1.25 oz Real McCoy 5 yr aged rum
.25 oz Smith and Cross Overproof Rum
1 dash DeGroff’s Pimento Bitters
Stir with plenty of ice just to chill. Strain over fresh ice in a rocks glass. Flame the oil from an orange disk over the drink and insert.
Creamed Spinach Tart, Smoked Jerk Seasoned King Trumpet Mushroom
1 1/3 cups all-purpose flour
.5 teaspoon kosher salt
.25 teaspoon baking powder
.5 cup refined coconut oil at room temperature
5-7 tablespoons ice water
In a medium bowl, mix first three ingredients. Dot the mixture with small spoonfuls of the coconut oil and cut it into the flour mixture until a coarse meal is obtained. Sprinkle tablespoons ice water over the flour, mixing gradually with fork until the dough sticks together. Add additional water by the tablespoon until the dough comes together with your hands, but is not sticky (add a bit more water or flour if necessary). Form the dough into a ball and refrigerate in a covered container until the filling is ready, or at least 30 minutes.
Then roll thin and line a tart pan. Blind bake the dough until lightly tan.
2-3 Diced king trumpet mushrooms depending on size
(Reserve some of the stems to be cut into .5 inch thick disks)
2 medium Shallots minced
3 Garlic cloves minced
.5 Tbl Nutritional yeast
12 oz bag Spinach
2 Tbl vegan butter
6 oz Almond milk
Freshly grated nutmeg
Fresh ground pepper
3 oz Just Egg
Sauté the garlic and shallots in the butter to soften, add the mushrooms and cook through. Add in spinach and wilt until liquid has mostly evaporated. Add almond milk and nutritional yeast and reduce until thick. Grate in nutmeg season with salt and freshly ground pepper and remove from heat and allow to cool. Once cool, fold in just egg and fill tart pan. Bake at 350° for 25 min or until just set. Allow to cool for 20 min before slicing.
Separately, sear the mushroom disks in a cast iron pan and cook over low heat until cooked through. Remove the pan from heat and move mushrooms to one side. Add a few soaked Mesquite wood chips to the pan and burn them with a torch until they’re smoldering. Cover the pan with a lid and allow to smoke for 10 min. This will give the mushrooms a nice smokey finish.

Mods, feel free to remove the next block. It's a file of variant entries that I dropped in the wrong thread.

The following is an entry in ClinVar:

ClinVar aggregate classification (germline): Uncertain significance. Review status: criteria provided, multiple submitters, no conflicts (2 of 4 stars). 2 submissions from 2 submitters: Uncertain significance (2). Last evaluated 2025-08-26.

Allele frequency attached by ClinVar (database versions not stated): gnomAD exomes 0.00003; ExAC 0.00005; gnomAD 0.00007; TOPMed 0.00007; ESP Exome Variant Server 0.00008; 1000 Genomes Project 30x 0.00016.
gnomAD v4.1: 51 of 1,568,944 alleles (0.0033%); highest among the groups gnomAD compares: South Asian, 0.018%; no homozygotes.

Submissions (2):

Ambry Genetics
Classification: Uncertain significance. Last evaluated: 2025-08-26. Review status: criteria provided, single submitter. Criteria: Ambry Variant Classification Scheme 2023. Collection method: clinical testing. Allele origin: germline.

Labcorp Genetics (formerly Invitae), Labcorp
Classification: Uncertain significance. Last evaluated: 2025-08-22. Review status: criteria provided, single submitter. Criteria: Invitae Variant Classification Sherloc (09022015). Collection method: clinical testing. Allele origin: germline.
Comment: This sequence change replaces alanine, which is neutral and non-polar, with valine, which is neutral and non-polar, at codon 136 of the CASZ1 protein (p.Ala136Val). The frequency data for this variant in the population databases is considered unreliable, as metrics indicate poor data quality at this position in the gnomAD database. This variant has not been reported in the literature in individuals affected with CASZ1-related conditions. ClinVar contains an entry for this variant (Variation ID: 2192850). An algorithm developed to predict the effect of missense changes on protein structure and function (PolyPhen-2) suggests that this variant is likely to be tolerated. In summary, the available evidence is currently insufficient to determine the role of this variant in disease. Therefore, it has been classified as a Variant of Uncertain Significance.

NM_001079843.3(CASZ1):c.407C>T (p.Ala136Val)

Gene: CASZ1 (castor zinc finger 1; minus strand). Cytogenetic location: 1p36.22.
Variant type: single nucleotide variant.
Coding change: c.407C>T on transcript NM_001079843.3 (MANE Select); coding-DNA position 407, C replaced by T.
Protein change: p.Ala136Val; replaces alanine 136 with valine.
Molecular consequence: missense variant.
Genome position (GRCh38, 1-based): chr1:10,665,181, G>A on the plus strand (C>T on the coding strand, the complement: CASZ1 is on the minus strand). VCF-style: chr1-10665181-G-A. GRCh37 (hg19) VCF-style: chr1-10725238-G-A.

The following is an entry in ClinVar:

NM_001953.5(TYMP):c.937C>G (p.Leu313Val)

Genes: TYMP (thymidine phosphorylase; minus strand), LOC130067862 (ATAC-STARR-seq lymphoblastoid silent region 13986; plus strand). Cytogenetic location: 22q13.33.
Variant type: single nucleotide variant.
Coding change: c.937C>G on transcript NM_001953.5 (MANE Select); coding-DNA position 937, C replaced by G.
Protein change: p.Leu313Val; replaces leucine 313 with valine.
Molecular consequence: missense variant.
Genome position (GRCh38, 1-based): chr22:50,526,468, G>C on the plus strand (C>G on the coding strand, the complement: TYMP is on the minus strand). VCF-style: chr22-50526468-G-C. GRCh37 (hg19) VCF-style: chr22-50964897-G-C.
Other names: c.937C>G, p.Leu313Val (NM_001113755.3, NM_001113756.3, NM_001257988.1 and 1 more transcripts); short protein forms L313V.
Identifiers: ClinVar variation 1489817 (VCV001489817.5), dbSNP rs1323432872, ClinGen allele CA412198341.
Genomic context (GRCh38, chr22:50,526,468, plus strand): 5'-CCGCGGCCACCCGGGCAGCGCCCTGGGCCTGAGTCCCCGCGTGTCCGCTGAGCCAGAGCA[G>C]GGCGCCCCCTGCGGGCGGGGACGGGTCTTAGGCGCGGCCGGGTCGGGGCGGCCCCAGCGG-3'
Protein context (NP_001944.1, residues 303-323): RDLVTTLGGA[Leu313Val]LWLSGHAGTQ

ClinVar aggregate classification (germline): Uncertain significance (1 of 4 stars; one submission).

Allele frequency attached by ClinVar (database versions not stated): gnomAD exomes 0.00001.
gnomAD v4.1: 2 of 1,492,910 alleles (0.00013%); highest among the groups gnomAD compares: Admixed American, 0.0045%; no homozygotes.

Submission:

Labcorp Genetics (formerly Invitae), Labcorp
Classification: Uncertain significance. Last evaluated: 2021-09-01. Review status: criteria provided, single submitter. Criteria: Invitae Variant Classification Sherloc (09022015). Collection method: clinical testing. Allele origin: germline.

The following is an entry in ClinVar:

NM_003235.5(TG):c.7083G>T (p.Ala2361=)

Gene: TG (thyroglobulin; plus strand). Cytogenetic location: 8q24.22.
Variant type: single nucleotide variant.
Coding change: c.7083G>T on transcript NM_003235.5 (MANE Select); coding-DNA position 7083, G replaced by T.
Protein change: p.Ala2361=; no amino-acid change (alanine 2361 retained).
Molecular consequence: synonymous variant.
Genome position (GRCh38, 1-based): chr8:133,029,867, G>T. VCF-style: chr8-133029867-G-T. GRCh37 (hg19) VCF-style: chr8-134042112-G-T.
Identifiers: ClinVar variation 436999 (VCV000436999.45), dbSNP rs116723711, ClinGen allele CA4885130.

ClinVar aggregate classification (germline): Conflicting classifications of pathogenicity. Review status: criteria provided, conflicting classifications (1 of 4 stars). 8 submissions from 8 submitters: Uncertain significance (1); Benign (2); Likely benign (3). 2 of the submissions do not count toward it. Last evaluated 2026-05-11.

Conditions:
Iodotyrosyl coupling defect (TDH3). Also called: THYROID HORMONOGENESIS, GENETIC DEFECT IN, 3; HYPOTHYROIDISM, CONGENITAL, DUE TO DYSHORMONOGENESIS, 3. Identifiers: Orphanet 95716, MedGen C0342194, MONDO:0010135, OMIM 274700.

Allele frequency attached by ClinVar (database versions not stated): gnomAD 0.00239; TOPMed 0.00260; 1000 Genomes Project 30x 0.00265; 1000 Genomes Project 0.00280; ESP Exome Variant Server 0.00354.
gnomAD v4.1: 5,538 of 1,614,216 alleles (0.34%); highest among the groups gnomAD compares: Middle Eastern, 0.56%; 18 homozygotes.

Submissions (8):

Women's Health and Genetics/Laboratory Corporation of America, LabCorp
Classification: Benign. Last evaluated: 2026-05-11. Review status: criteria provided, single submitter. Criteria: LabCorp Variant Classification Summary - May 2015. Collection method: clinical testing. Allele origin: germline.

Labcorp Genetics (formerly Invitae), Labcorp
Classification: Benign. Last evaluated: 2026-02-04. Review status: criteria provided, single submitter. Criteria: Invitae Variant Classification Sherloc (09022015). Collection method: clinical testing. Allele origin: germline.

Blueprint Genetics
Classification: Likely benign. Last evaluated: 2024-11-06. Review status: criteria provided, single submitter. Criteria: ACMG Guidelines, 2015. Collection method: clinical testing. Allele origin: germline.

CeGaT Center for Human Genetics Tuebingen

Slice of tart on the plate along side a few of the smoked mushroom disks. Sprinkle jerk seasoning over the tart and the mushrooms.
1 oz Suze
1 oz Dolin Dry Vermouth
.5 oz Brennivin Aquavit
2 dash Bitter Truth Olive Bitters
Stir with plenty of ice to chill and dilute. Strain into a chilled cocktail glass. Express the oil from a lemon twist over the drink and discard.
Lox, Dill, Scallion Cream Cheese, Everything Bagel Spice
4 large carrots
Kombu sheets for wrapping
4 oz Vegetable oil
1 oz amino acid
1 Tbl powdered wakame (dried wakame pulsed in a spice grinder)
1 tablespoon rice vinegar
.5 teaspoon smoked paprika
.5 oz fresh lemon juice
2 oz sesame seeds
2 oz poppy seeds
1 oz dried onion flakes
1 oz dried garlic flakes
1.5 oz kosher salt
Combined. (It’s great on salads, make a lot. There are commercially available mixes as well).
Heat oven to 450°. Wrap the carrots in the kombu. Line a roasting pan with a thin layer of kosher salt. Roast the carrots, this should take 30-50 min depending on size. You’ll want them to give a little resistance when pierced with a paring knife. Allow to cool and remove from the kombu. (The kombu and salt can be used for this process a few times). Once cool, use a peeler to shave long strips of carrot into a large mixing bowl.
Separately, whisk together the marinade ingredients. Pour over the carrots and toss to coat. (Easily scale up the marinade if more is required). Allow to marinate refrigerated overnight.
Lightly toast a bagel and spread on tofu scallion cream cheese. Add “lox” by folding decoratively. Garnish with pickled red onions, fried capers and dill.